Juniper – Juniperus communis L.
Part(s) used: fruits, leaves
Flavour: aromatic, spicy
Juniper is famed as the principal ingredient in gin, which is named after the French for the tree genièvre. Although claimed by the British for their own, it began life in Belgium when juniper was added to mask the harsh flavour of a 50% strong spirit, and add a medicinal benefit. From this simple beginning grew the drink we know today, as distillers experimented with a whole range of different spices to create the complex flavour profile that is now enjoyed all over the world. Despite gin including anywhere between 7 and 30 different botanicals, juniper remains the fundamental element of this strongly aromatic spirit.
Juniper fruits were valued primarily for their effect on digestion, easing wind and stomach cramps (cholic). The 17th century diarist Samuel Pepys records that when he was constipated he was advised by a friend to take some “strong water made of juniper”. It was considered beneficial in many other conditions as a urinary antiseptic, diuretic, to stimulate menstruation, for asthma and coughs, and externally for rheumatism and to kill parasites.
The distinctive smell can be enjoyed by scratching the leaves and berries, and it is widely used throughout Europe as a spice with meat. It is excellent paired with game, in terrines or sauces – try with elderberries and wild thyme to make a sauce for venison. Only a few of the fruits are needed, crushed in a pestle and mortar.
The volatile oils that give the strong scent and flavour are considered the main chemicals responsible for the medicinal actions, showing diuretic effect and activity against pathogenic viruses, bacteria and the fungus Candida albicans. It is these chemicals that impart the flavour, when concentrated to the essential oil it has been shown to consist of least 80 different chemicals. The principal elements are the pinenes, which is responsible for the characteristic aroma of most conifers conifers. It also includes the citrusy limonene, and camphene, which lends a more cooling herbal note.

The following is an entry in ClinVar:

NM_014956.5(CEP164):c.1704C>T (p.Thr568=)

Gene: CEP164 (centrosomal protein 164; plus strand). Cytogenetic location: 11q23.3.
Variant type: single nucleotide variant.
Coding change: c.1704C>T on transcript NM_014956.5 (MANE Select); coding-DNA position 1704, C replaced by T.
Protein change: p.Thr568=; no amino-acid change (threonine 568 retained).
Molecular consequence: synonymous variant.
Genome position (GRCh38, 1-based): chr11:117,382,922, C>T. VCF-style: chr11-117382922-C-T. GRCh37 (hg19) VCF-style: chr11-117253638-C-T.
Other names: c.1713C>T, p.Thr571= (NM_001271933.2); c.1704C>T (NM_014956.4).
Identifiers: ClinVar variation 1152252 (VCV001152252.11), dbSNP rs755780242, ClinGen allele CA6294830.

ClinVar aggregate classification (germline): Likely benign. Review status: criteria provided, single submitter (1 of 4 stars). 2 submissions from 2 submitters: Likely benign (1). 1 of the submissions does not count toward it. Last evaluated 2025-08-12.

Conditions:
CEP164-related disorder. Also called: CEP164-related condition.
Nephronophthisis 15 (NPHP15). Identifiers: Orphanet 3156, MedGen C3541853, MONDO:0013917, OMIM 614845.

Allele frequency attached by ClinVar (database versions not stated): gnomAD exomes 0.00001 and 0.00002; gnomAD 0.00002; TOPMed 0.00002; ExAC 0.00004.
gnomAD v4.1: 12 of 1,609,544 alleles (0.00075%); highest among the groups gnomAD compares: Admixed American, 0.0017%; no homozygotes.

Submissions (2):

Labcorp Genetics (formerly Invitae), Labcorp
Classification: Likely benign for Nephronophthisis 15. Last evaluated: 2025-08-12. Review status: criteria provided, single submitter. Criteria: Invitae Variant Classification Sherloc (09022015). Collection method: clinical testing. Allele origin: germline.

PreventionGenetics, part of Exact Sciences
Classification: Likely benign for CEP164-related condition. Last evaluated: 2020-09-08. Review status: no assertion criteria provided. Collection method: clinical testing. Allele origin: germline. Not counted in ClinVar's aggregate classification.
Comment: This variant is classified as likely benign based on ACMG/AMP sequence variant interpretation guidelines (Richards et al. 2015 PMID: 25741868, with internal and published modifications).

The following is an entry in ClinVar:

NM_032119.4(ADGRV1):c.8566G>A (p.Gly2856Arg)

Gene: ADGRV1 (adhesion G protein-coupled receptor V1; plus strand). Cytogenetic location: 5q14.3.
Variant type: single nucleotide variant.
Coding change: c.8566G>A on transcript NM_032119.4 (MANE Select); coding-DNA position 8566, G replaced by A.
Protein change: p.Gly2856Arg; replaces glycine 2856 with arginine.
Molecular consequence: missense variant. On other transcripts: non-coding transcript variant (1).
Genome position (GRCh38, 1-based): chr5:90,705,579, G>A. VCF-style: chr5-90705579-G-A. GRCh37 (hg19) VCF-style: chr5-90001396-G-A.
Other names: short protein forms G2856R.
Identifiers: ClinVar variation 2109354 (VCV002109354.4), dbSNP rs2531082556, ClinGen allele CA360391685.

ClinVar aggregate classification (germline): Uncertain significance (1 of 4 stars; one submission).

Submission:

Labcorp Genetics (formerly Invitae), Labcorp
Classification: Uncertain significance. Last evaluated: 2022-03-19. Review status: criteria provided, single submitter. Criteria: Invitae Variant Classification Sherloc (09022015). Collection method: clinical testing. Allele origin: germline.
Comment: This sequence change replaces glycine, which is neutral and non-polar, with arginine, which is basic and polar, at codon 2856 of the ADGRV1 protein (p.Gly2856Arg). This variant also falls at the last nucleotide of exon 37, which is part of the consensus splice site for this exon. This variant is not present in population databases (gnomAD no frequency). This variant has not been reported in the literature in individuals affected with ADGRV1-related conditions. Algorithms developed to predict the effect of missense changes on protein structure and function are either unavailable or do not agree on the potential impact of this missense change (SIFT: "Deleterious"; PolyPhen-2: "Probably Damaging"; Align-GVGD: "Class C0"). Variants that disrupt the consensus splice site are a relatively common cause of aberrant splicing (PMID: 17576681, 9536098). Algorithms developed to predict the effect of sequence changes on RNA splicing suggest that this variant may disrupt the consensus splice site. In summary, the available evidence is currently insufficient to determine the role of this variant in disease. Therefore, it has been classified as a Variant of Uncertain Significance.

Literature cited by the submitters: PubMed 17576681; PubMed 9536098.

The main herbal use nowadays is as an essential oil in creams or balms, applied externally to stimulate circulation and relieve the pain of muscle and joint aches whether caused by arthritis, exercise or injury. According to 16th century herbalist Culpeper, juniper “helps the gout and sciatica and strengthens the limbs of the body”, and it is still employed externally as a muscle rub in oil today.
Juniper is native to the temperate northern hemisphere and grows in all well drained soils. It is dioecious, meaning there are separate male and female plants. The ‘berries’ are actually fleshy cones that take three years to ripen. When harvesting only pick the ripe berries which should come off easily.
It used to be much more prolific across the UK, but died out and is now has ‘near threatened’ conservation status. This was due to lack of management due to cheaper import of the crop, both overgrazing and lack of grazing (which would give it space to grow) and the historical use to make fires for illegal whisky stills as it produces very little smoke.
An infused oil is an excellent way to extract the properties of most plants that are to be used externally. The oil can be applied directly, have essential oils added to it, be added to creams, and serves as base for balms.
Recipe – Juniper Infused Oil
- 80g dried juniper berries
- 300ml of olive oil
1. Break up berries in a pestle and mortar. Add into a heatproof bowl and cover with oil.
2. Place the bowl inside larger pan then pour freshly boiled water into the larger pan so it has contact with the smaller pan two thirds of the way up. Cover with a loose fitting lid and gently heat for four hours, taking care not to heat the water to bubbling point
3. Pour the mixture through muslin lined kitchen funnel into a bottle. Store in a cool dry place and use within a year.